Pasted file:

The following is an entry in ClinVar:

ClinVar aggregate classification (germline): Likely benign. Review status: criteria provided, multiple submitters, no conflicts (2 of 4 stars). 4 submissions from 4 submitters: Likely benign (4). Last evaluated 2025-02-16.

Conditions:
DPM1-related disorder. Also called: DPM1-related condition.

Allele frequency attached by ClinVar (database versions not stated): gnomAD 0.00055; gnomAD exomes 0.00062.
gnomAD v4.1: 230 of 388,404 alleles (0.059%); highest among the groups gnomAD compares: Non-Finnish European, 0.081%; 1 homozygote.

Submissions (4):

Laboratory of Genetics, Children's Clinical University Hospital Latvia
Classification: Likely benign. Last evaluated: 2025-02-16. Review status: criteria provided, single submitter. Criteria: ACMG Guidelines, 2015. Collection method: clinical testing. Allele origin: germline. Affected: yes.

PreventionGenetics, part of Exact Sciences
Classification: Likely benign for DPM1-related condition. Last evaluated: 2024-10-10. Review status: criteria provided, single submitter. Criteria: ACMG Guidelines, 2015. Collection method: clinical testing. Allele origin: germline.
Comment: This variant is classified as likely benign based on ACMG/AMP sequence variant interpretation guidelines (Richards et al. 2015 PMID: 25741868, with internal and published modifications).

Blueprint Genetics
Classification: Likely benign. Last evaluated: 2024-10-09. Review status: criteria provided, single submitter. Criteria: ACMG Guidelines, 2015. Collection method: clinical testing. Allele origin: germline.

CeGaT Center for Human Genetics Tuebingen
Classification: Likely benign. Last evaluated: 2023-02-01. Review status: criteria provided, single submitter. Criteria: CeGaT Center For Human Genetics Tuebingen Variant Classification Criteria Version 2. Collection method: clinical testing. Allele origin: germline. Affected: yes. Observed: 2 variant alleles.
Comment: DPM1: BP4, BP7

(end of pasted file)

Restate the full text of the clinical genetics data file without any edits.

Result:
The following is an entry in ClinVar:

ClinVar aggregate classification (germline): Likely benign. Review status: criteria provided, multiple submitters, no conflicts (2 of 4 stars). 4 submissions from 4 submitters: Likely benign (4). Last evaluated 2025-02-16.

Conditions:
DPM1-related disorder. Also called: DPM1-related condition.

Allele frequency attached by ClinVar (database versions not stated): gnomAD 0.00055; gnomAD exomes 0.00062.
gnomAD v4.1: 230 of 388,404 alleles (0.059%); highest among the groups gnomAD compares: Non-Finnish European, 0.081%; 1 homozygote.

Submissions (4):

Laboratory of Genetics, Children's Clinical University Hospital Latvia
Classification: Likely benign. Last evaluated: 2025-02-16. Review status: criteria provided, single submitter. Criteria: ACMG Guidelines, 2015. Collection method: clinical testing. Allele origin: germline. Affected: yes.

PreventionGenetics, part of Exact Sciences
Classification: Likely benign for DPM1-related condition. Last evaluated: 2024-10-10. Review status: criteria provided, single submitter. Criteria: ACMG Guidelines, 2015. Collection method: clinical testing. Allele origin: germline.
Comment: This variant is classified as likely benign based on ACMG/AMP sequence variant interpretation guidelines (Richards et al. 2015 PMID: 25741868, with internal and published modifications).

Blueprint Genetics
Classification: Likely benign. Last evaluated: 2024-10-09. Review status: criteria provided, single submitter. Criteria: ACMG Guidelines, 2015. Collection method: clinical testing. Allele origin: germline.

CeGaT Center for Human Genetics Tuebingen
Classification: Likely benign. Last evaluated: 2023-02-01. Review status: criteria provided, single submitter. Criteria: CeGaT Center For Human Genetics Tuebingen Variant Classification Criteria Version 2. Collection method: clinical testing. Allele origin: germline. Affected: yes. Observed: 2 variant alleles.
Comment: DPM1: BP4, BP7